The Battle of the Champions

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The Battle of the Champions, was a term used by promoter Bob Arum regarding the November 12, 1982 boxing match between Aaron Pryor and Alexis Argüello.


The Fighters

Arguello had previously won three boxing titles (at Featherweight, Junior Lightweight and Lightweight) and hoped to become the first boxer ever to win world titles in four divisions by adding the Jr. Welterweight title. The broadcaster, HBO, had televised two of Arguello's previous fights. Pryor had no previous telecasts on that network, despite a record of 31 wins and no losses, with 29 knockouts.

Both fighters had radically opposing public images. Arguello was suave, sophisticated, and extremely humble about his impressive accomplishments, which garnered him great admiration from both the boxing communityand the media . Pryor, on the other hand, was fearsome, intimidating and, despite possessing great talent and having been a peer of greats Sugar Ray Leonard and Thomas Hearns, was the recipient of limited media coverage.

The Fight

The fight was beset with a number of controversies and odd happenings, the first coming before the bout started, when a man with a weapon tried to gain access to Arguello's dressing room. He was stopped by members of the public, and Arguello was rushed by his handlers into a shower and shielded. The man later was arrested.

The fight began without further incident. A pattern quickly emerged, as right from the opening bell Pryor charged recklessly at Arguello with combinations, while Arguello stood still in the middle of the ring, parrying or blocking Pryor's punches while counterattacking with his trademark precise, hard, straight punches. Both fighters were hurt in the first round, and each took the opportunity to punish each other.

The tone was set for the fight. Pryor tried to increase the tempo, moving more, punching more, hitting Arguello with slashing combinations while Arguello stayed true to his strategy, summarized before the fight as "I don't have to hit him many times in each round, but I do have to make sure that every time I hit him it hurts", waited for counterpunching opportunities and used both his own strength and Pryor's momentum from coming forward to try to make every blow as explosive and painful as possible. In every round each fighter would have their high points, and every round became difficult to score.

For a time Pryor looked to be gaining control of the fight and winning a string of rounds in the middle of the fight, but Arguello came back in rounds 9 through 11, particularly in round 11 where he battered Pryor with a number very hard shots, seemingly shifting the momentum of the fight in favor of Arguello. However, controversy would now raise its head for a second time that evening.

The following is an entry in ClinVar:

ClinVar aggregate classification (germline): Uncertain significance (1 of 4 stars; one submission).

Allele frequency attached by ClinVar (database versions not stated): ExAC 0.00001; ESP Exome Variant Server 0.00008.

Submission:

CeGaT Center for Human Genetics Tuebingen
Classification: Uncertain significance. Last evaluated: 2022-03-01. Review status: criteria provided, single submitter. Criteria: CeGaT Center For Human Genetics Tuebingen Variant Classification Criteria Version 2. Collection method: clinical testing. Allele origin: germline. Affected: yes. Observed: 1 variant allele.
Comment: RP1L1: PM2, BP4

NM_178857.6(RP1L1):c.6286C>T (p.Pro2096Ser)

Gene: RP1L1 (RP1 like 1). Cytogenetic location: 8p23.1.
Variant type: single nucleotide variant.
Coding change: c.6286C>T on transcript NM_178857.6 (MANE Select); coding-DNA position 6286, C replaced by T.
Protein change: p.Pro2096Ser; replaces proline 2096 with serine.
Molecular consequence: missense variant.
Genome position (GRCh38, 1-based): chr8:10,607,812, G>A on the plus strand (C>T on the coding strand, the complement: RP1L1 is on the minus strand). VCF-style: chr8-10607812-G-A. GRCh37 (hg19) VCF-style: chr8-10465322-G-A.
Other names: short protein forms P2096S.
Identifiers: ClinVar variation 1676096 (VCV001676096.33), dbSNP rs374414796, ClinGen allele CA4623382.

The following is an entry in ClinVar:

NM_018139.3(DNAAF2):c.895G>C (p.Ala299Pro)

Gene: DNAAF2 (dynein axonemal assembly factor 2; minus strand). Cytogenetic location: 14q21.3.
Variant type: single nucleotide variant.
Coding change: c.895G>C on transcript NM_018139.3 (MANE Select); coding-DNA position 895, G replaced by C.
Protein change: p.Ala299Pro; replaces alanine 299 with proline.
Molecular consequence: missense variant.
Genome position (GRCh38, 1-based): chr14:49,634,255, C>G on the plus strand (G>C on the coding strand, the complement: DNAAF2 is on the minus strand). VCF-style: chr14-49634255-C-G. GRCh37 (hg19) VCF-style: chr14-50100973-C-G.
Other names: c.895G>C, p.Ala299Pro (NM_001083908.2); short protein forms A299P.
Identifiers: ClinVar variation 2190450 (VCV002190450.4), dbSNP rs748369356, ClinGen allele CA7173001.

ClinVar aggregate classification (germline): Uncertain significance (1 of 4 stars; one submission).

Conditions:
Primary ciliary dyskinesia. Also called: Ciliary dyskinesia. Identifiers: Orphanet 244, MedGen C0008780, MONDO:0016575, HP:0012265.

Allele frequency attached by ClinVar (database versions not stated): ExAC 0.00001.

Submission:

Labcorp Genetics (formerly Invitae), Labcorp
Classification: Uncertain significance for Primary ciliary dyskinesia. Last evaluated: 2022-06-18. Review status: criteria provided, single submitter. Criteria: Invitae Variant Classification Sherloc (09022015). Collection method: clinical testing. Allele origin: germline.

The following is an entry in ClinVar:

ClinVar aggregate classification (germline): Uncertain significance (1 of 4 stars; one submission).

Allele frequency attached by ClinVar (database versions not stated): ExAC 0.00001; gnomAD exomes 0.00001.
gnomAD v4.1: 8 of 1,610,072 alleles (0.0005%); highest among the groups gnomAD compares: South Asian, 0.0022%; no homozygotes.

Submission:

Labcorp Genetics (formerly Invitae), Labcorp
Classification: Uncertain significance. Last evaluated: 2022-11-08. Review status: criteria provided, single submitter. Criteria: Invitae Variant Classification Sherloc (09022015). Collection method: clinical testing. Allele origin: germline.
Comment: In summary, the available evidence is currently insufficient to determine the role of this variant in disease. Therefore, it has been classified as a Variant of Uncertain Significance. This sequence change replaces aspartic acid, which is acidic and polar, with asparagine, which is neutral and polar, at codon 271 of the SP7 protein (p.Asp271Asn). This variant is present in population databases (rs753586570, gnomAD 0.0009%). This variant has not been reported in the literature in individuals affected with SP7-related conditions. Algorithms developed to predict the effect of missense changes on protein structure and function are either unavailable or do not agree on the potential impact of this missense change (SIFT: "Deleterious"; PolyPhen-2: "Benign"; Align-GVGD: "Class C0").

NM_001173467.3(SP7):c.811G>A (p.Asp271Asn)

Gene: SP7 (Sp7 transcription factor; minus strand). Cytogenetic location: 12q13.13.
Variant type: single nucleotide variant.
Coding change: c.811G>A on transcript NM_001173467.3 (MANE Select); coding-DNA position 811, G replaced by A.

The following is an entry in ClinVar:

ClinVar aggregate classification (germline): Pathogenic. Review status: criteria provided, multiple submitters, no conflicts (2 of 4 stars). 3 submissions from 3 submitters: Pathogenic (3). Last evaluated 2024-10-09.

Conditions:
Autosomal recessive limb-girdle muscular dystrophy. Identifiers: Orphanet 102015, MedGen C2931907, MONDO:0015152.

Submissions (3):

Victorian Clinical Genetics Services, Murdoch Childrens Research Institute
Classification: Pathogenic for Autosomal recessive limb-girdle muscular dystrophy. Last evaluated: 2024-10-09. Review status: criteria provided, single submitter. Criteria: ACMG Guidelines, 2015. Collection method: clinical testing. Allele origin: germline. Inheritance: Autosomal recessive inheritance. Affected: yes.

Between rounds it was noticed that a second, thus far unused water bottle was put into use in Pryor's corner. Pryor came out with far greater energy in the 12th round, but Arguello attempted to match him blow for blow. In the 13th round Arguello hit Pryor with a tremendous punch, easily the hardest blow of the fight, but Pryor danced away and out of trouble. Once again between rounds Pryor's notorious cornerman Panama Lewis, well known for cheating and doing anything to win, could be heard requesting the second bottle, and telling an aide "No, not that one, the one I mixed", when the aide offered the water bottle that had been used throughout the rest of the fight.

As in the 12th round, Pryor once again came out with a burst of energy in the 14th round after Panama Lewis broke another ammonia spirit under his nose and give him to drink water mixed with possibly antihistamine pills to have a longer lung capacity in the later rounds according to Luis Resto another Panama Lewis fighter. That happen between the 13th and the 14th rounds,Panama Lewis gave Pryor to drink that mixed drink as early as the 2nd round, and this time Arguello could not answer it. Pryor battered Arguello around the ring for the first minute of the round, until a hard combination drove a staggering Arguello to the ropes, where Pryor proceeded to land a grisly series of almost twenty unanswered punches that nearly sent Arguello out of the ring. The proud Arguello refused to go down, until Referee Stanley Christodoulou of South Africa stepped in to stop the fight, at which point Arguello collapsed to the canvas. His cornermen rushed to his side, afraid that Arguello had been seriously hurt. Alexis Arguello's crowning achievement was his first fight with Aaron Pryor. The fact that Arguello lost does nothing to diminish his accomplishments that night.

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